Several studies have reported the sterol composition contained in crude oils [24,25]; however, the sterol composition of commercial lipid emulsions, which often employs refined oils, is not widely known. The common procedure used for sterol analysis in food, oil, and biological samples consists of a preliminary extraction of the total lipids with an organic solvent, followed by saponification and isolation of the unsaponifiable fraction, which is then analyzed using a variety of procedures including enzymatic [26,27], colorimetric [28], capillary gas liquid chromatographic (GC) [29,30,31,32], and high performance liquid chromatographic (HPLC) techniques [33,34,35]. Among these analytical techniques, GC and HPLC are more reliable, selective, and accurate because interference from other components can be easily resolved [36,37,38]. Considering the greater resolution offered by GC separation compared to that of HPLC separation, we chose the GC method to assay the sterol content in commercial parenteral lipid emulsions.
Little is known regarding the sterol composition of commercial lipid emulsions. There are few reports of sterol concentrations of the emulsions in the literature and the manufacturers do not report levels of these compounds in product literature. When levels are reported in the literature, the reports are restricted to one or two emulsions. We could find only one report in the medical literature that compared sterol levels in multiple lipid emulsions. Forchielli et al. reported the sterol composition of 7 intravenous lipid emulsions [39]. Unfortunately, these investigators did not report on squalene levels and only measured the levels of three phytosterols (i.e., campesterol, stigmasterol, and β-sitosterol ). In addition, the methodology lacked sufficient details regarding analytical sensitivity and recovery.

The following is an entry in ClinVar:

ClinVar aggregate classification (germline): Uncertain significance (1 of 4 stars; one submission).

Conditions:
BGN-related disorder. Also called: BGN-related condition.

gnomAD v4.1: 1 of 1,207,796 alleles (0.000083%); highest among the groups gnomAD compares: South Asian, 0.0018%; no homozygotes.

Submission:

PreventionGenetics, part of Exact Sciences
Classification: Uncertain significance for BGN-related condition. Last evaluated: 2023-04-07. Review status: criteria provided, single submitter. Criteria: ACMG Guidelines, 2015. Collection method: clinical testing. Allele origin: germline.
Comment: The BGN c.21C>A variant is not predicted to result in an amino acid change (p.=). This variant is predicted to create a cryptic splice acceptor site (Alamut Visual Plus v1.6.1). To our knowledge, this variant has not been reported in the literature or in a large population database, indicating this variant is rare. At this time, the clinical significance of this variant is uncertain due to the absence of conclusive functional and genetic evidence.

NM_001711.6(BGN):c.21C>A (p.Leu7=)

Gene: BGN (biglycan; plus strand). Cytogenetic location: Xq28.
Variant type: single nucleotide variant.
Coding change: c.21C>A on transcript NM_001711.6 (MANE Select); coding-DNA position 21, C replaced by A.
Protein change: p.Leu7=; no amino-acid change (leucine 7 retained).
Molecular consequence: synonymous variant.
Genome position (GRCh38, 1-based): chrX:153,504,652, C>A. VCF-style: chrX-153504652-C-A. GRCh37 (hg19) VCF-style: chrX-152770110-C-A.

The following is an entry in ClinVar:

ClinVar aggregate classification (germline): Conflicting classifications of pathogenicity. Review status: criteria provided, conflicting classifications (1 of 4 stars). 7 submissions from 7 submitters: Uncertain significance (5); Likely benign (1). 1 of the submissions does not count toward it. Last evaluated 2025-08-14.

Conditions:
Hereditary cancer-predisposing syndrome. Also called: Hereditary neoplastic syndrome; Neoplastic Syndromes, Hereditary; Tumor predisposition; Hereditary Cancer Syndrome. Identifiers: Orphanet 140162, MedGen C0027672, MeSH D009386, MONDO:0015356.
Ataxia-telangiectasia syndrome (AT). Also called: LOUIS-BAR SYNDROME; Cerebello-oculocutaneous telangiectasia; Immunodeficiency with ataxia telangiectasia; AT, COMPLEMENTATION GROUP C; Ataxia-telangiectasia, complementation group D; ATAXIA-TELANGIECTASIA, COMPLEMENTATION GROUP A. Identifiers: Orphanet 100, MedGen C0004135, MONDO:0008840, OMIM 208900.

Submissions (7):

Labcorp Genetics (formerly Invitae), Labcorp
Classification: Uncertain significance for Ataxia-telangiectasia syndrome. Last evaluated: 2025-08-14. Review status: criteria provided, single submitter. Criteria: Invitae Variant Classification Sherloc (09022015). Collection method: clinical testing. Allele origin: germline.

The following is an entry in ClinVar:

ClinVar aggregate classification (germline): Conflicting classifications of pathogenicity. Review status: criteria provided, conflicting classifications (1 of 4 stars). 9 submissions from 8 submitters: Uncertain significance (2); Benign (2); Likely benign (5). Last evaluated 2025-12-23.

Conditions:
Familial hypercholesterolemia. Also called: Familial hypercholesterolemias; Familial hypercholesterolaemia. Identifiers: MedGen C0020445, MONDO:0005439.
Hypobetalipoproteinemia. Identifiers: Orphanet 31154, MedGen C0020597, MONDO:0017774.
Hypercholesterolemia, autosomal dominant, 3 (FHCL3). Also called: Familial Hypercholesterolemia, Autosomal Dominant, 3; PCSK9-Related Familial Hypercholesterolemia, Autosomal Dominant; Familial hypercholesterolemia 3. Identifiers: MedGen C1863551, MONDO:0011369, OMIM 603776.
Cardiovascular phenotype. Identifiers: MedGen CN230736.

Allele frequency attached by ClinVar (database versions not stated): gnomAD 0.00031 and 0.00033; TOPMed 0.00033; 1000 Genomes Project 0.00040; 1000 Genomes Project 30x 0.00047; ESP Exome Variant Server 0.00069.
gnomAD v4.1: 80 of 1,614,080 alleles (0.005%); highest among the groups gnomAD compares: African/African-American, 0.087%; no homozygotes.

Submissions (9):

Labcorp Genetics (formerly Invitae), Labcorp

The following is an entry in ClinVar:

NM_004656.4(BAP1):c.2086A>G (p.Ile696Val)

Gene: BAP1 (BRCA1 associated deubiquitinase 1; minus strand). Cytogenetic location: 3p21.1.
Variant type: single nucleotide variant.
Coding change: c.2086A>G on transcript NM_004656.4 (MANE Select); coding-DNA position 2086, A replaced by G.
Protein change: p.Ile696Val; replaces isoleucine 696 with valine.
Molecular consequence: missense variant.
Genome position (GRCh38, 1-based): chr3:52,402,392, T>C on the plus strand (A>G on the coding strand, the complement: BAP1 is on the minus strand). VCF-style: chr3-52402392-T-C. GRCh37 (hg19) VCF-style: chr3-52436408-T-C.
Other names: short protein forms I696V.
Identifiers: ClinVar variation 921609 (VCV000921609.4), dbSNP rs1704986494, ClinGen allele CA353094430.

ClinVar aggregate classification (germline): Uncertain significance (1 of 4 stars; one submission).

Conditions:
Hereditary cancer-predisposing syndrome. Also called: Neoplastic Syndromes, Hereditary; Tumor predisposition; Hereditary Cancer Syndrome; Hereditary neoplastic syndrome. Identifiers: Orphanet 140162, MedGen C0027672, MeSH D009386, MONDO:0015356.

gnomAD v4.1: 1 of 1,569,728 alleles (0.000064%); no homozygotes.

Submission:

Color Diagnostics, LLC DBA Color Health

Since phytosterols are implicated in the etiology of PNALD, knowing the levels of phytosterols in various commercial lipid emulsions is important. The objective of the following study was to validate an assay method for determining the concentrations of sterols (cholesterol and phytosterols) and squalene (a sterol precursor) in parenteral lipid emulsions. We chose to determine levels of cholesterol, squalene, and nine different phytosterols in eight different commercial lipid emulsions that represent the most commonly used lipid emulsion types in the world (i.e., soybean oil-predominant, MCT/LCT, and olive oil-predominant emulsions). We also wished to confirm the results of Forchielli et al. [39].

2. Experimental Section

2.1. Chemicals and Reagents